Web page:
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Let"s say I have a class Point with a toInt method, and I have an immutable Map[Point,V], for some type V. What is the most efficient way in Scala to convert it to an IntMap[V]? Here is my current implementation:

def pointMap2IntMap[T](points: Map[Point,T]): IntMap[T] = {
    var result: IntMap[T] = IntMap.empty[T]
    for(t <- points) {
        result += (t._1.toInt, t._2)
    }
    result
}

[EDIT] I meant primarily faster, but I would also be interested in shorter versions, even if they are not obviously faster.

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Do you mean more efficient as in "better performance" (something that is extremely hard to gauge), or as in "less lines of code"? –  Jean Hominal Mar 6 '11 at 9:17
    
It's hard to give a sufficient answer to this question without answer the previous question Jean posted, but also defining what IntMap[T] is -- it's easy enough to make assumptions about it, but some clarification would be useful. –  Thomas Lockney Mar 6 '11 at 9:23

2 Answers 2

up vote 4 down vote accepted

IntMap has a built-in factory method (apply) for this:

IntMap(points.map(p => (p._1.toInt, p._2)).toSeq: _*)

If speed is an issue, you may use:

points.foldLeft(IntMap.empty[T])((m, p) => m.updated(p._1.toInt, p._2))
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I tried the built-in apply, but stumbled on the ".toSeq: _*" part. I like both your versions; they fit well on a single line. :) –  Sebastien Diot Mar 6 '11 at 13:32

A one liner that uses breakOut to obtain an IntMap. It does a map to a new collection, using a custom builder factory CanBuildFrom which the breakOut call resolves:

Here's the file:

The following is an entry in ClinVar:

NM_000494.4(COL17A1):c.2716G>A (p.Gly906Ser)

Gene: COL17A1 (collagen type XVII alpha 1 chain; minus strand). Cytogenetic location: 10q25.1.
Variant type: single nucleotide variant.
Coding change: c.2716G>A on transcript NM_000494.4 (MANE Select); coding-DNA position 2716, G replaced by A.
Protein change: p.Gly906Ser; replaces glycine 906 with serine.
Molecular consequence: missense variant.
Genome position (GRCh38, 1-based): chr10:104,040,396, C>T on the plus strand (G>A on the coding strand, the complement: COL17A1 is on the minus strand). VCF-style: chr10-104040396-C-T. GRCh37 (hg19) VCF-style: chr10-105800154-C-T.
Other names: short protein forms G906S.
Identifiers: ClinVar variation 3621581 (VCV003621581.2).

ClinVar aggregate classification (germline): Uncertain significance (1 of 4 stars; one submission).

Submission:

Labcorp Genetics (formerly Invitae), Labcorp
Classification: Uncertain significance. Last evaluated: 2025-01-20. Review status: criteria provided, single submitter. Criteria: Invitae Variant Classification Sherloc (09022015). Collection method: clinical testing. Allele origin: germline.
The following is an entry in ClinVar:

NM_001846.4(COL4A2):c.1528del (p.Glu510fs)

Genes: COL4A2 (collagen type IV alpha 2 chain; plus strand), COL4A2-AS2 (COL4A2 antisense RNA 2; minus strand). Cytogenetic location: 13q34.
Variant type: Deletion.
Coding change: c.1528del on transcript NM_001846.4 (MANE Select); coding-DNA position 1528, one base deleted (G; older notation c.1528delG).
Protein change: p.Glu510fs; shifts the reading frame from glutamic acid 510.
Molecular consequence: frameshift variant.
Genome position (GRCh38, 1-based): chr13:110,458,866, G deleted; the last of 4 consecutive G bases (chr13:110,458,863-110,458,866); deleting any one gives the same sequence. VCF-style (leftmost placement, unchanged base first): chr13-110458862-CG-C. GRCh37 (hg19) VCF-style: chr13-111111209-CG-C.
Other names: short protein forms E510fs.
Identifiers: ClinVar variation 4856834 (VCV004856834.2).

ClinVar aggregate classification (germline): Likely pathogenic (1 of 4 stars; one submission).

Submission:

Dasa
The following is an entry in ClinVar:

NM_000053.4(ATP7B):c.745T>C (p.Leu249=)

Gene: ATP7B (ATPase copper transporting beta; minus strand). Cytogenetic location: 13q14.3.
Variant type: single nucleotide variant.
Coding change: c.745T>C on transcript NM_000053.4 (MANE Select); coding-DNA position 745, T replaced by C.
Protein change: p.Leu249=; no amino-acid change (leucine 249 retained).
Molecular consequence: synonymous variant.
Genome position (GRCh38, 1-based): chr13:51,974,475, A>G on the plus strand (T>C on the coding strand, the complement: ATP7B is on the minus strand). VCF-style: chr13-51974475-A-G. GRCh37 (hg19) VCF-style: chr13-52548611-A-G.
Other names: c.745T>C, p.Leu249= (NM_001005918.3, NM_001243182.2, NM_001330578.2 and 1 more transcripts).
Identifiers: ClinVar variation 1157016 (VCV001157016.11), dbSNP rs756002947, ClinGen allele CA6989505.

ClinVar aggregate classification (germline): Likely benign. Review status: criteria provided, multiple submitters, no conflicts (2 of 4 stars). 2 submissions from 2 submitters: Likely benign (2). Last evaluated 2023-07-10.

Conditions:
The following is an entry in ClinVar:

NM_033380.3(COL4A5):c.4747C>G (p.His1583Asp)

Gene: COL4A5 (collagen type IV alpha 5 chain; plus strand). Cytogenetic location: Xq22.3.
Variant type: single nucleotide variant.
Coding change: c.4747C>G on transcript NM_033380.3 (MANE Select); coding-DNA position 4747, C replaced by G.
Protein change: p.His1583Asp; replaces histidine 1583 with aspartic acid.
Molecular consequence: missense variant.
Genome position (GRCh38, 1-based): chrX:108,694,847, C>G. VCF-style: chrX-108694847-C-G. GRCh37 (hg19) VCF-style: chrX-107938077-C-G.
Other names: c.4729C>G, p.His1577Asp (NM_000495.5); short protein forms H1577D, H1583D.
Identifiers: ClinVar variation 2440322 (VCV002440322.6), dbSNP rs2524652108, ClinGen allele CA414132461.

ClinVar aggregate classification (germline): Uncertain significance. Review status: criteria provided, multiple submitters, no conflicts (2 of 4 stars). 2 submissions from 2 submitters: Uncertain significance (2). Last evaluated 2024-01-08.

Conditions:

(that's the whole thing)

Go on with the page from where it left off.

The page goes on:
Map[Int, String](1 -> "").map(kv => kv)(breakOut[Map[Int, String], (Int, String), immutable.IntMap[String]])

In terms of performance, it's hard to tell, but it creates a new IntMap, goes through all the bindings and adds them to the IntMap. A handwritten iterator while loop (preceded with a pattern match to check if the source map is an IntMap) would possibly result in somewhat better performance.

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breakOut is unable to convert Map[Point,T] to IntMap[T] directly, so Map[Int, String](1 -> "") here is points.map(p => (p._1.toInt, p._2)), and it will require two mappings that way –  Pavel Fatin Mar 6 '11 at 10:35
    
I believe it can be done in a single map: Map((1, 2) -> "").map(kv => (kv._1._1, kv._2))(breakOut[Map[(Int, Int), String], (Int, String), immutable.IntMap[String]]) –  axel22 Mar 6 '11 at 19:57
    
@Alex, that's true, it can be done in a single map. –  Pavel Fatin Mar 6 '11 at 21:47
    
Type inference will allow you to avoid the explicit typing on breakOut: def pointMap2IntMap[T](points: Map[Point, T]): IntMap[T] = points.map(kv => (kv._1.toInt, kv._2))(breakOut) –  Aaron Novstrup Mar 7 '11 at 19:57

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